Tsipras’s neoliberal oppression

Tsipras’s neoliberal oppression

Greek Prime Minister Alexis Tsipras did his bit in Havana. It is no small thing to speak at an event commemorating the life of a figure who is a symbol, albeit of an obsolete world, of an ideology that survives only in a handful of corners of the Earth (terrible for their populations), a utopia that was defeated by reality even inside Fidel Castro’s Cuba. The measures being implemented by Raul Castro’s regime refute all the fixations that transformed the revolution of 1959 into a dictatorship. Yes, it was a dictatorship. Maybe it had a good public health system, but it also carried out 5,600 executions and 1,200 assassinations.

According to the Cuba Archive database, the Castro regime is directly responsible for 10,723 deaths. Another 78,000 people died at sea between Cuba and Miami. None, however, drowned trying to get from Miami to Cuba, to the paradise described by Tsipras in his speech. Migration flowed only in one direction, even though the US has a terrible health system. All over the world, in fact, people have died trying to leave socialist edens and to reach capitalist hells. They couldn’t be stopped by East German bullets or by the kind of exhortations made by the Greek prime minister. “We have our own dynasts too,” said Tsipras. “The inhuman logic of the laws of the market and neoliberalism.” While in Greece everyone seems to know how mean, cold and brutal “neoliberalism” can be, in the rest of the world people are literally dying to reach it.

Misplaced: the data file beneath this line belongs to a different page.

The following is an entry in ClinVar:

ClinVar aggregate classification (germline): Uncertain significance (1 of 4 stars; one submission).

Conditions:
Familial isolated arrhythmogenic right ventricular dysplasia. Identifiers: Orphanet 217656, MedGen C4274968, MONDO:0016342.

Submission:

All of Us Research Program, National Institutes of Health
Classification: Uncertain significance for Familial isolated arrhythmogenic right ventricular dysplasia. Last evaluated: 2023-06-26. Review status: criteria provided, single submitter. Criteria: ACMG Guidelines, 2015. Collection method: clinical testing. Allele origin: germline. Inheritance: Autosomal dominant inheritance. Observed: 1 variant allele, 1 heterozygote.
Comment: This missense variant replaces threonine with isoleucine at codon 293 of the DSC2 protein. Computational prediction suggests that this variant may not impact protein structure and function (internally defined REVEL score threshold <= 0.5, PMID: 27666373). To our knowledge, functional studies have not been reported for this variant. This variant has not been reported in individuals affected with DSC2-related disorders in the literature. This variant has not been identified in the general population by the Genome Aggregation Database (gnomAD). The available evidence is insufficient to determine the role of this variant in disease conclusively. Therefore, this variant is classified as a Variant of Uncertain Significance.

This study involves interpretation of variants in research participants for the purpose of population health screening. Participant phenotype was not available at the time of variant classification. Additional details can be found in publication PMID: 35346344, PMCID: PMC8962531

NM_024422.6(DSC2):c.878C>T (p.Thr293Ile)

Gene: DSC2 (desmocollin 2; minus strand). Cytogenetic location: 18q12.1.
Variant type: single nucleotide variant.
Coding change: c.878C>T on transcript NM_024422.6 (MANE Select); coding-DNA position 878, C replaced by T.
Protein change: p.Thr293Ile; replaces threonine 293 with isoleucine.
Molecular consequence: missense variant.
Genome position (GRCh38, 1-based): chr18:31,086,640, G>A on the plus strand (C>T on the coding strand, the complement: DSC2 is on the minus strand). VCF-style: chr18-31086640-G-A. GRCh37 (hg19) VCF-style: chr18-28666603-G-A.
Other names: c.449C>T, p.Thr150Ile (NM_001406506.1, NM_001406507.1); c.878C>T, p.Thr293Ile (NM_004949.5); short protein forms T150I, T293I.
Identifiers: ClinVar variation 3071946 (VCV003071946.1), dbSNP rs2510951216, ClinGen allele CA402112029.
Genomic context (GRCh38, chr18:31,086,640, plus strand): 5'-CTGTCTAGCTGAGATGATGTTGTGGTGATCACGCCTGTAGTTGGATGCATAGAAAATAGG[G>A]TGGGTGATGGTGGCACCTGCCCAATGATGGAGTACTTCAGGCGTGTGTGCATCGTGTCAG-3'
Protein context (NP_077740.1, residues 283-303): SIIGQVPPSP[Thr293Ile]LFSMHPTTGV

In April 1980, 10,000 Cubans stormed the Peruvian Embassy in Havana asking for asylum. The incident compelled Castro to briefly open the borders and allow passage to anyone who “did not want to live in Cuba” – 85,000 left in the first month and by September, when the escape window closed, their number had reached 125,000. Today, more than 10 percent of Cuban are living in self-exile. None of these 1.3 million people, however, opted for another socialist paradise. They all preferred neoliberal brutality.

The scenes from Havana were quite surreal, and not just because of all the dictators flanking Tsipras on both sides. Let’s think about it for a second: The prime minister of a country that allows the left (even this ludicrous version of the it) to govern goes to a country where departing from the ideological line was punishable with prison or death, and tells those people that he is being oppressed by neoliberalism. If he feels so downtrodden, why doesn’t he stay there and see what the communist version of the “independence, liberty, justice and dignity” that he talked about in his speech looks like firsthand?

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